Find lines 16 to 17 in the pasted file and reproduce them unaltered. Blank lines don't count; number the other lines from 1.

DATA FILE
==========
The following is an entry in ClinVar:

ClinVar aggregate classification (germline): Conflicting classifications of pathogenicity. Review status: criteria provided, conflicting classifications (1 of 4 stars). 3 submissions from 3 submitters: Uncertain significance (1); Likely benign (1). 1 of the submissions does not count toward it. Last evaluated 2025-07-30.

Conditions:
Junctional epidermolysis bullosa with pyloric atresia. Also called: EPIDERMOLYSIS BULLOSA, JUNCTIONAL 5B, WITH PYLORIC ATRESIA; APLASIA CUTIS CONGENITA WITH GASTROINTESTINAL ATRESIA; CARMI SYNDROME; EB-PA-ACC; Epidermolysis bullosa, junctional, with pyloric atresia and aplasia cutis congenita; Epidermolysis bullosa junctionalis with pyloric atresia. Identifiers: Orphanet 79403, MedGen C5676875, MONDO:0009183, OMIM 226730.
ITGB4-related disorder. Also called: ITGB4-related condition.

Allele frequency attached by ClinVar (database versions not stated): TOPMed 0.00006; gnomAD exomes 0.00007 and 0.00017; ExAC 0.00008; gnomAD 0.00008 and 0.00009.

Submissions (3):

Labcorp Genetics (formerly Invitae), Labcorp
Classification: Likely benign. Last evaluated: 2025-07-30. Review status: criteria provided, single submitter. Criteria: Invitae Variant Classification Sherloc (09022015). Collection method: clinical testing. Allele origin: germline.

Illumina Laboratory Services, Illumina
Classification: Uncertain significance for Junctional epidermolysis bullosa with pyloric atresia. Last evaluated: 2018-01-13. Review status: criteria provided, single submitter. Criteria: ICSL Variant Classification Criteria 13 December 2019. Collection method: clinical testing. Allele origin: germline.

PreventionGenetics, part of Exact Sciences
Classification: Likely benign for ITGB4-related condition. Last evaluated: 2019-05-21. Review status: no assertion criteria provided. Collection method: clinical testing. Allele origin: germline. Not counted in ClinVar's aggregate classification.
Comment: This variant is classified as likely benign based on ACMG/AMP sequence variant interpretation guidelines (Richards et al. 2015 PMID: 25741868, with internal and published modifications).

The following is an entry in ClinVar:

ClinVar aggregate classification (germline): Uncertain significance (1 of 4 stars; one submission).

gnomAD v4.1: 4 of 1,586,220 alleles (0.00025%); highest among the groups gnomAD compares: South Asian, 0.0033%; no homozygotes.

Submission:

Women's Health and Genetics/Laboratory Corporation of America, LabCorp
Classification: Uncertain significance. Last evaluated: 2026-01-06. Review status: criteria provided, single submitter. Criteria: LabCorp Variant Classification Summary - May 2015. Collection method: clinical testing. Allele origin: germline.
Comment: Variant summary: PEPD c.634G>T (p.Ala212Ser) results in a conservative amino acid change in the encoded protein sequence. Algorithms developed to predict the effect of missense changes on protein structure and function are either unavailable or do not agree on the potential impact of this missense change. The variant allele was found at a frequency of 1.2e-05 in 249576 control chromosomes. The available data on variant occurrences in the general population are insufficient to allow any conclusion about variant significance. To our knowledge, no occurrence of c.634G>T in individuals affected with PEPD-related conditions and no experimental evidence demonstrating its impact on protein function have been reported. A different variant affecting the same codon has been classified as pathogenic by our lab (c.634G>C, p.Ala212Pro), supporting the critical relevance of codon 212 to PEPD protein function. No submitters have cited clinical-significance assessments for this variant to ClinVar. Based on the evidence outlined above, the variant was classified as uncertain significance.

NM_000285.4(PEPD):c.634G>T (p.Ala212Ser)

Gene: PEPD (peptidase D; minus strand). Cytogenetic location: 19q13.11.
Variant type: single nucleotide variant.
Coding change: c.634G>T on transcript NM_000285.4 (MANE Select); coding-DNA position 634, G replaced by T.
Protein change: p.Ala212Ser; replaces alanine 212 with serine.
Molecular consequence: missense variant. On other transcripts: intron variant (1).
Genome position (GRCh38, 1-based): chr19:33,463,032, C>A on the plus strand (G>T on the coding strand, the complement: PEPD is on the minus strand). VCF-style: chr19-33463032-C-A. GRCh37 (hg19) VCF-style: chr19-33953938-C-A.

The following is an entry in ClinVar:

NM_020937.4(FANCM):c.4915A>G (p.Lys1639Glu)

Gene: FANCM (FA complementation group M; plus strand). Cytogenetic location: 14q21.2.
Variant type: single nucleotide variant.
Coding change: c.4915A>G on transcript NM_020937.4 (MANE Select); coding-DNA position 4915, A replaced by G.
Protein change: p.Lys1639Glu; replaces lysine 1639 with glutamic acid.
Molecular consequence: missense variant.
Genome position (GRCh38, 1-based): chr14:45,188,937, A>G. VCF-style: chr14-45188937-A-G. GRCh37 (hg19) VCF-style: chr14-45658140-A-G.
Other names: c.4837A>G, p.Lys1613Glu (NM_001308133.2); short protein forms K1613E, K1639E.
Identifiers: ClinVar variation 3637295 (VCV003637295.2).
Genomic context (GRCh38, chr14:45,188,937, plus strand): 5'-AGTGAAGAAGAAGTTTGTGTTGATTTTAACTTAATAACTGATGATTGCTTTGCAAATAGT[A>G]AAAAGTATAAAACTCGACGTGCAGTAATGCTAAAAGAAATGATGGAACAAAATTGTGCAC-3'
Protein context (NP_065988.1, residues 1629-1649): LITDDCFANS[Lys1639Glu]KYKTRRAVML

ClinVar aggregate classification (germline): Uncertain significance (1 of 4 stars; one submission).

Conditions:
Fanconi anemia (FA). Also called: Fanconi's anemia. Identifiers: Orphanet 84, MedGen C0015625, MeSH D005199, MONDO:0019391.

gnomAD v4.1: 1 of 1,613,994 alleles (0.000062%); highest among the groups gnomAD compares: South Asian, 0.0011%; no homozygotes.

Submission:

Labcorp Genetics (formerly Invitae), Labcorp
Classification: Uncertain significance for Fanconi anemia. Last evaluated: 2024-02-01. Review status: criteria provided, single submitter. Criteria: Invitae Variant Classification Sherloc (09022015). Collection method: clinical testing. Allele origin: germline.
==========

ClinVar aggregate classification (germline): Uncertain significance (1 of 4 stars; one submission).

gnomAD v4.1: 4 of 1,586,220 alleles (0.00025%); highest among the groups gnomAD compares: South Asian, 0.0033%; no homozygotes.